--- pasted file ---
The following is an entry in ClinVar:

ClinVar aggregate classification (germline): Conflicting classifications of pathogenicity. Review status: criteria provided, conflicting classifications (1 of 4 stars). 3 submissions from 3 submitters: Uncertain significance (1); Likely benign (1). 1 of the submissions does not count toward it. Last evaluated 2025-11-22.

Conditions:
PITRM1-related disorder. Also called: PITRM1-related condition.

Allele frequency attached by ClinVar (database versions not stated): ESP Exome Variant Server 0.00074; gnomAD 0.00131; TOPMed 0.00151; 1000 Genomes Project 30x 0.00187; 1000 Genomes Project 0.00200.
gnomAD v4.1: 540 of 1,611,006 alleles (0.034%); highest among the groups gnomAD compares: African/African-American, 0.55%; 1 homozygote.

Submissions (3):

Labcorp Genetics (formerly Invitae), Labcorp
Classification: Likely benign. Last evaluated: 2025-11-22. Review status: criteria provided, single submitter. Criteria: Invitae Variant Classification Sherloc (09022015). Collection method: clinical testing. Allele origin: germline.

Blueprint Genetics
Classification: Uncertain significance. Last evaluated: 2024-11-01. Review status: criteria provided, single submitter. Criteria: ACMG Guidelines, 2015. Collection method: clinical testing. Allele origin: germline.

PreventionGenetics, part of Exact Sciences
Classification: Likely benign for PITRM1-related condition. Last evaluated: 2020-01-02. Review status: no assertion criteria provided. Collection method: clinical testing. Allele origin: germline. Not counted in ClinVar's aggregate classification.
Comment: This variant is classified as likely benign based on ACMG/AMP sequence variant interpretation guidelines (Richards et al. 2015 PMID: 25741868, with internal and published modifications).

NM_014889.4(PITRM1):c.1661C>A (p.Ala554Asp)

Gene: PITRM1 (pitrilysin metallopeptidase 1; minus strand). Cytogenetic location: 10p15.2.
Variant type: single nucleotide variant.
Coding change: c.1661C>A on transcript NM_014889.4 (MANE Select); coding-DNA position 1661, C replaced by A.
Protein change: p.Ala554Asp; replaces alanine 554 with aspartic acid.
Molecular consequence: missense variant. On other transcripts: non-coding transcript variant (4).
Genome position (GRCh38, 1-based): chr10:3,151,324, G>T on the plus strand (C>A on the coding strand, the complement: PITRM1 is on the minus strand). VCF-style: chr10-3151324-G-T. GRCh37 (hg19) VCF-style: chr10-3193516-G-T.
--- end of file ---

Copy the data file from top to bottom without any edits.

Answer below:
The following is an entry in ClinVar:

ClinVar aggregate classification (germline): Conflicting classifications of pathogenicity. Review status: criteria provided, conflicting classifications (1 of 4 stars). 3 submissions from 3 submitters: Uncertain significance (1); Likely benign (1). 1 of the submissions does not count toward it. Last evaluated 2025-11-22.

Conditions:
PITRM1-related disorder. Also called: PITRM1-related condition.

Allele frequency attached by ClinVar (database versions not stated): ESP Exome Variant Server 0.00074; gnomAD 0.00131; TOPMed 0.00151; 1000 Genomes Project 30x 0.00187; 1000 Genomes Project 0.00200.
gnomAD v4.1: 540 of 1,611,006 alleles (0.034%); highest among the groups gnomAD compares: African/African-American, 0.55%; 1 homozygote.

Submissions (3):

Labcorp Genetics (formerly Invitae), Labcorp
Classification: Likely benign. Last evaluated: 2025-11-22. Review status: criteria provided, single submitter. Criteria: Invitae Variant Classification Sherloc (09022015). Collection method: clinical testing. Allele origin: germline.

Blueprint Genetics
Classification: Uncertain significance. Last evaluated: 2024-11-01. Review status: criteria provided, single submitter. Criteria: ACMG Guidelines, 2015. Collection method: clinical testing. Allele origin: germline.

PreventionGenetics, part of Exact Sciences
Classification: Likely benign for PITRM1-related condition. Last evaluated: 2020-01-02. Review status: no assertion criteria provided. Collection method: clinical testing. Allele origin: germline. Not counted in ClinVar's aggregate classification.
Comment: This variant is classified as likely benign based on ACMG/AMP sequence variant interpretation guidelines (Richards et al. 2015 PMID: 25741868, with internal and published modifications).

NM_014889.4(PITRM1):c.1661C>A (p.Ala554Asp)

Gene: PITRM1 (pitrilysin metallopeptidase 1; minus strand). Cytogenetic location: 10p15.2.
Variant type: single nucleotide variant.
Coding change: c.1661C>A on transcript NM_014889.4 (MANE Select); coding-DNA position 1661, C replaced by A.
Protein change: p.Ala554Asp; replaces alanine 554 with aspartic acid.
Molecular consequence: missense variant. On other transcripts: non-coding transcript variant (4).
Genome position (GRCh38, 1-based): chr10:3,151,324, G>T on the plus strand (C>A on the coding strand, the complement: PITRM1 is on the minus strand). VCF-style: chr10-3151324-G-T. GRCh37 (hg19) VCF-style: chr10-3193516-G-T.